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How green will your house be?

How green will your house be?

What if a home could have more sustainable features than required by California regulations or by a builder’s Earth-friendly standards? As it turns out, there are no “ifs” about it. Buyers have many choices surrounding sustainability when choosing finishes and options for new construction homes. Brand-new homes not only provide the long-term benefits of contemporary,…

What if a home could have more sustainable features than required by California regulations or by a builder’s Earth-friendly standards?

As it turns out, there are no “ifs” about it. Buyers have many choices surrounding sustainability when choosing finishes and options for new construction homes.

Brand-new homes not only provide the long-term benefits of contemporary, high-quality and low-maintenance new construction. They also help buyers reduce their carbon footprint, minimize energy use and conserve water.

Many green-building practices are decided for buyers by builders or by the state of California. That’s because builders are required to follow sustainability practices that help homes reach net-zero energy consumption.

Materials such as insulation, windows, roofing and some appliances, for instance, may be decided for the buyer and feature sustainable materials or efficiency factors. And any pricing that results directly from efficient building practices typically is more than offset by lower utility bills and high-quality indoor environments.

Let’s examine some of the sustainable decisions buyers can make before and during construction.

Hard surfaces such as cabinets, flooring, countertops and backsplashes are up to buyer discretion. In surface area alone, these are some of the materials that a buyer with an eye for sustainability can flex the most Earth-friendly muscle.

Wood or wood-like surfaces: When considering these, balance aesthetic decisions with pieces of knowledge.

The manufacturing process of products made from solid wood requires much less energy and fewer chemicals than synthetic or composite materials. But man-made and composite products are often made with reclaimed materials that would otherwise become landfill.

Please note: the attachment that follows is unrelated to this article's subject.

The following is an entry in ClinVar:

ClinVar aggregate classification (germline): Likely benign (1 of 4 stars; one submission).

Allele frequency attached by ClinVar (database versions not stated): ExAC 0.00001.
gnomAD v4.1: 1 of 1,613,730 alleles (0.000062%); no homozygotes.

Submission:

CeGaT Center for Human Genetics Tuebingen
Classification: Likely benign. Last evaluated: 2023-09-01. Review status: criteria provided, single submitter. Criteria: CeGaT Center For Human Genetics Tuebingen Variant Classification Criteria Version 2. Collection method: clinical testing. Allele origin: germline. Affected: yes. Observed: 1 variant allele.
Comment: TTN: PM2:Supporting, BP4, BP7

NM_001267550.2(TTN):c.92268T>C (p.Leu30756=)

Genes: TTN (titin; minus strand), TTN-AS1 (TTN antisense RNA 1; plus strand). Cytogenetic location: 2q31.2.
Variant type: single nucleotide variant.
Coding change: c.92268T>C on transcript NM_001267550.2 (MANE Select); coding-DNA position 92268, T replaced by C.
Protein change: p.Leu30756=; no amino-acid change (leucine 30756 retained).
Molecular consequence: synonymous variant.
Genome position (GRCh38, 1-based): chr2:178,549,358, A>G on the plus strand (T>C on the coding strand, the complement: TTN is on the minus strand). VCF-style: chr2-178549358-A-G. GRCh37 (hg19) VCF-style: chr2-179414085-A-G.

Consider sustainable plants and trees that regrow quickly in nature. These include pine, which grows quickly in nature. Given its light color, pine blends well with other design elements, adding to its appeal over time.

Next up is bamboo, which is sustainable, durable and attractive. Much of bamboo’s sustainability comes from the fact that it is a fast-propagating grass, not wood.

Some composite floors have sustainable features, as well. These include strand-woven floors, which might be manufactured using leftover remnants of various wood types mixed with other scrap material, all of which may otherwise become landfill.

Tile and stone: When it comes time to choose counters, backsplashes, shower surrounds, floors and more, the most sustainable materials are also the prettiest and the most popular.

Ceramic, quartz, porcelain and terra cotta are all made by mixing combinations of readily available clay and stone to form unique and durable surfaces and patterns. Solid slabs of stone are heavy to transport and therefore may have a larger carbon footprint, but their natural cooling features can pay off in energy use over time.

Next, homebuyers in California can count on getting low-emissivity (Low-E) windows that provide temperature control. Most builders enjoy relationships with specific window manufacturers.

Window treatments: Even without the freedom to select a different brand of window, buyers can choose treatments that help improve energy efficiency.

Ask your builder’s design center about motorized window treatments such as Roman shades, skylight window shades and cellular shades that can be programmed on timers. This functionality allows the homeowner more control over the amount of light, heat or coolness that enters the home through the windows.

Smart-home features: These have been and continue to be designed for far more than convenience and adaptability to today’s modern lifestyles. Most also provide some form of energy- or water-efficiency benefits.

Among the smart-home features that save energy and water while promoting green living are lighting, irrigation, and HVAC systems that can be programmed and controlled remotely.

Anyone who has ever left on an appliance when it’s not in use will also appreciate smart appliances and features — including outdoor grills and the window treatments mentioned earlier — that can be turned off and on, programmed or adjusted from anywhere. In addition, ask your builder if your household would benefit from a recirculation pump with the tankless water heater system the builder is likely to include.

Every new home in California comes with built-in efficiency and sustainability features. And both builders and buyers can incorporate additional sustainable materials and practices into new homes, all while meeting the need for contemporary, aesthetic appeal.

 

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